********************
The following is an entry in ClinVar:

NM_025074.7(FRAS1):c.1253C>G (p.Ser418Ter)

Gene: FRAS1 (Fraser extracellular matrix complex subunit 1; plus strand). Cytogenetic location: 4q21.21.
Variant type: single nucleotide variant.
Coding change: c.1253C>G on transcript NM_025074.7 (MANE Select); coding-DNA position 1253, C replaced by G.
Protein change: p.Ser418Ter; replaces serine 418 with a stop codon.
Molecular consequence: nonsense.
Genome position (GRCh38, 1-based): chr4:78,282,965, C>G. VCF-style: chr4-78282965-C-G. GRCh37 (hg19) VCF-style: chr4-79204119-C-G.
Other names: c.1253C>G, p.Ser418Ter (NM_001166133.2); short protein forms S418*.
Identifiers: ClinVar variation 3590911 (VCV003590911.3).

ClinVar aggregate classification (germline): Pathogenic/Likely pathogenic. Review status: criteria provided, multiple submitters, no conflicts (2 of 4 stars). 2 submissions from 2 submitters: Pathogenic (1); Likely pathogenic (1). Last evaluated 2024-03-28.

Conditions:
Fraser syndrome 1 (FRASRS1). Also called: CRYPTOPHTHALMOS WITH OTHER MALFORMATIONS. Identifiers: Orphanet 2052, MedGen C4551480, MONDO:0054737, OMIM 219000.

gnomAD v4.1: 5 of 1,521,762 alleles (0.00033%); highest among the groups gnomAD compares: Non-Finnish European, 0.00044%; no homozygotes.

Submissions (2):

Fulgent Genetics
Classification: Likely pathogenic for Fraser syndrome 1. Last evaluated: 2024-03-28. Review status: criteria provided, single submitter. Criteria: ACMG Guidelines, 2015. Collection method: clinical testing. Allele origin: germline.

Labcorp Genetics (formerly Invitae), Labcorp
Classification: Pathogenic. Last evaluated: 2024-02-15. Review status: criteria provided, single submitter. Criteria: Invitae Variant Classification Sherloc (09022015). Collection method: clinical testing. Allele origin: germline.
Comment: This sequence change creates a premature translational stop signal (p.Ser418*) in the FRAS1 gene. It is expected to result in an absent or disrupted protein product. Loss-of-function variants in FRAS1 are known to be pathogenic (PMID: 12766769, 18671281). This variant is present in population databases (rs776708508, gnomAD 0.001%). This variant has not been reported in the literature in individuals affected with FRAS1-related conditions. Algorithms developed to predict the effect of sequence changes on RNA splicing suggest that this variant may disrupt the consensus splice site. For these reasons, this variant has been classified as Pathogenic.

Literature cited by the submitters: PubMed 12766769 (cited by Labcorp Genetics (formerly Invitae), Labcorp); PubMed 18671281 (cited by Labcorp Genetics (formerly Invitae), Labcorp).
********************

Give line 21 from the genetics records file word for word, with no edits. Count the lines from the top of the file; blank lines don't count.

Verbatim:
Literature cited by the submitters: PubMed 12766769 (cited by Labcorp Genetics (formerly Invitae), Labcorp); PubMed 18671281 (cited by Labcorp Genetics (formerly Invitae), Labcorp).